Fin - Daniel Gross - US

Davos: It May Be Developed Nations That Need the Most Help

Contrary Indicator

From its origins, the World Economic Forum at Davos has been a European-U.S. joint venture. With their united currency, free trade regime, high standard of living and strong safety net, Europeans believed they could afford to turn their attention to solving the rest of the world's woes. The U.S. brought to the table its dynamism, manifest superiority in business and finance, and its sheer power.

And so each January, as part of an effort to raise the standard of living in the vast swathes of the globe that have yet to see the benefits of free markets and technology, trans-Atlantic big shots throng to the Alpine resort. Make no mistake: The folks in Davos believe they have the solutions to the world's problems — otherwise they wouldn't be running banks, companies, non-profits and countries.

This Davos spirit is still very much in evidence, in sessions such as Ensuring Inclusive Growth and Insights on Africa. But my biggest takeaway so far is that it's the most fortunate who may need help from the developing markets, not the other way around. The theme of this year's confab was Shared Norms for a New Reality. But the new reality may not be what the planners thought. After all, what do European bankers and policymakers have to teach the world about fiscal and financial management — other than what not to do?

Europeans showed up here with their own fiscal and political houses in serious disarray. The European Union is coming apart at the seams, in large measure over the divergent fiscal fortunes of member states. Greece, Ireland, Portugal and Spain are struggling to impose austerity and cut budget deficits. The European Central Bank is trying (and failing) to craft a monetary policy that pleases both expanding Germany and shrinking peripheral economies. It's nice that European poobahs are concerned about debt relief in Tanzania. But they should really be more concerned with debt relief in Spain. The prospect of Europeans gathering to advise, say, India, on how to manage its financial affairs seems a bit like having a convention of cardiologists filled with overweight smokers who subsist on BLTs slathered with mayonnaise. The physicians must heal themselves before they start treating others.

Britain, which has remained aloof from the European currency and from some of Europe's problems, isn't in much better shape. I attended a briefing with Britain's Deputy Prime Minister Nicholas Clegg, head of the Liberal Democratic party. He spoke about how the new government's austerity plans would promote growth. Coming just days after England reported that its economy shrank in the 2011 fourth quarter, I found Clegg to be more articulate than convincing.

The political problems on everyone's lips stemmed from the Middle East. But this year, there are equally troublesome issues right on Europe's borders. The keynote address was delivered by Russian Dmitry Medvedev, the 45-year-old Russian president. The prospect of an energy-rich Russia, newly emboldened and willing to thumb its nose at big business, by, for example, jailing businessman Mikhail Khodorkovsky, is contributing to a sense of unease. Medvedev, slated to give the keynote address, arrived late because he was dealing with the aftermath of a terrorist bombing in Moscow. His large entourage, complete with Cold War-era military attaché gripping a portentous briefcase, didn't help matters much. Acknowledging some shortcomings in Russia's legal and other systems, Medvedev gave the West a warning: "But what we don't need is lecturing — we should be working together."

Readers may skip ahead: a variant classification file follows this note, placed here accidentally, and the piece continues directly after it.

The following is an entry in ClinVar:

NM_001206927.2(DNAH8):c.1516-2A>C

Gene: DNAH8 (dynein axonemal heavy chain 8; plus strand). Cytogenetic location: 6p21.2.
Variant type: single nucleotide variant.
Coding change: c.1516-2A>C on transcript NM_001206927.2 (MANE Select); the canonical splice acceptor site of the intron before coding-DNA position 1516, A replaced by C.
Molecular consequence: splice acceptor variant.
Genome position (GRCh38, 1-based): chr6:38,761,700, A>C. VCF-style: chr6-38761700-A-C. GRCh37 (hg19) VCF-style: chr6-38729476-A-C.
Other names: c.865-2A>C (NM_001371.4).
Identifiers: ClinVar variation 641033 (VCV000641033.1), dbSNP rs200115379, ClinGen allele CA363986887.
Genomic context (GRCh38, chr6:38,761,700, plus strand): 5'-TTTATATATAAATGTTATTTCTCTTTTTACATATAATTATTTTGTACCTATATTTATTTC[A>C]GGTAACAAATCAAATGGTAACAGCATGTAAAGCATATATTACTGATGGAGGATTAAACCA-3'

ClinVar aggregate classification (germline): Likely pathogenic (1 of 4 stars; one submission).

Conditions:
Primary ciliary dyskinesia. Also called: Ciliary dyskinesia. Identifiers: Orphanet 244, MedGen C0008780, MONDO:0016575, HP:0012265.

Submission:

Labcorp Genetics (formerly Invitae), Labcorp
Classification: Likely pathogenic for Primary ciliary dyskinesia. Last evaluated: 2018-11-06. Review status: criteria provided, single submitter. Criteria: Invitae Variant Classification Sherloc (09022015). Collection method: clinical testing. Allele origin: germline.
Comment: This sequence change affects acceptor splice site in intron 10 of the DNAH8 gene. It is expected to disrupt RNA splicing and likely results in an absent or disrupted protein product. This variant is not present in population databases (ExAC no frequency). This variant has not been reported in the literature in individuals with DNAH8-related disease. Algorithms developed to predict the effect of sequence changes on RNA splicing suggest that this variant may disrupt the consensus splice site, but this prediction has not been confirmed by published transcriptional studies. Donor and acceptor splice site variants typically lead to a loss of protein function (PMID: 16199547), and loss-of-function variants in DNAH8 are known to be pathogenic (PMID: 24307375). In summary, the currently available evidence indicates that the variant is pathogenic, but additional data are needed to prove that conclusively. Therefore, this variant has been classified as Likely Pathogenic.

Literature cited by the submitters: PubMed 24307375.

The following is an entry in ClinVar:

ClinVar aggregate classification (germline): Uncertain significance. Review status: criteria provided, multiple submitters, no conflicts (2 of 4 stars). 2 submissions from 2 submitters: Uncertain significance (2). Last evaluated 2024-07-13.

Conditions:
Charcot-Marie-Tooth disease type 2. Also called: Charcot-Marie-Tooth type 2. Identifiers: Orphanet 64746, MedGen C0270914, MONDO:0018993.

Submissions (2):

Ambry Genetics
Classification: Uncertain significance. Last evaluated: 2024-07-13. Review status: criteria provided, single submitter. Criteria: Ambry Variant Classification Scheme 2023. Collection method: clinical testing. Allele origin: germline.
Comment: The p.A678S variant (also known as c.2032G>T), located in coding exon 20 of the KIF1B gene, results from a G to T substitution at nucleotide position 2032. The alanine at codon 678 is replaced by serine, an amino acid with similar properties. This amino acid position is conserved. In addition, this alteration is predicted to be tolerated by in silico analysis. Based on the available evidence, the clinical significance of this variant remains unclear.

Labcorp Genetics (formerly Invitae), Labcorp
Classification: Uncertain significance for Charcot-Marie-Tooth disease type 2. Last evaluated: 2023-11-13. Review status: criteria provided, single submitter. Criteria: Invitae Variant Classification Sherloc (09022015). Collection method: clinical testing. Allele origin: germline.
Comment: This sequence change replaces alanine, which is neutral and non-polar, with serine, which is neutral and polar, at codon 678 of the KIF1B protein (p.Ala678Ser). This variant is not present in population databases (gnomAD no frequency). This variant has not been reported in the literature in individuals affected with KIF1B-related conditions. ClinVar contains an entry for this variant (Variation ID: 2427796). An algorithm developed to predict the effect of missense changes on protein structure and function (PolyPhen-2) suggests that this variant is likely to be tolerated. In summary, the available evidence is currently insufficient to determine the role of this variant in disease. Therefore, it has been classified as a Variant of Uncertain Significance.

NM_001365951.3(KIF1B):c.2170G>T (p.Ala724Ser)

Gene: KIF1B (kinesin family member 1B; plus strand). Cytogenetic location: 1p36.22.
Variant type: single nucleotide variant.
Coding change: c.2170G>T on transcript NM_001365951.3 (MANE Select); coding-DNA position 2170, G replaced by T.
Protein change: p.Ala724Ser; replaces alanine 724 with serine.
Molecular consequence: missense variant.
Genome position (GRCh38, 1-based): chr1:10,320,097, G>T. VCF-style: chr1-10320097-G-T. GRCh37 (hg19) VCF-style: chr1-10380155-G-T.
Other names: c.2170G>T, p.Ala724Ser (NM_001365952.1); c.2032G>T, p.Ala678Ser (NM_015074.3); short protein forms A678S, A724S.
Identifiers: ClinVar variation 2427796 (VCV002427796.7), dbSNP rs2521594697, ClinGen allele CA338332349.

As for America, whose poor public and private financial management has inflicted numerous woes on the global economy? There were very few U.S. politicians in attendance. (Barney Frank was the only U.S. elected official I saw here). Treasury Secretary Tim Geithner arrived on Thursday just as it was reported that America's deficit for fiscal year 2011 would rise to $1.5 trillion.

In recent years, a series of strongly held preconceptions has fallen. Participants used to believe the developed world had all the capital to solve the world's woes. A few years ago, the rise of Sovereign Wealth Funds from the Persian Gulf and China changed that calculus. Now, the notion that the U.S. and Europe have a monopoly — or even a sound grasp — on the basics of economics and finance is falling by the wayside.

The confusion and insecurity of the U.S. and Europe contrasts sharply with the growing self-assurance of the developing world. On Thursday night, I attended a dinner with Latin American leaders. While they didn't glide over problems — Mexican President Felipe Calderone spoke about the country's issues with crime and drugs — they expressed a strong optimism that this could be the Latin American decade. Despite issues (hello, Venezuela), countries in South and Central America are increasingly trading with one another, trading with the world and growing prosperous. A colleague who attended a dinner with five heads of state in Africa reported a similarly upbeat mood. I interviewed an Indian financial services executive who confidently outlined his plans to expand in Asia and the U.S.

Throughout the year, the World Economic Forum holds smaller satellite meetings in Latin America, the Middle East and Asia. The idea is to take the spirit of Davos directly to the developing world. But perhaps they should consider upending the model. Maybe it would be more productive for the bigwigs in Colombia, South Africa or Malaysia to get together at a resort for a few days of parties, panels and earnest discussion on how they can help solve the problems of Europe, the United States and Japan.

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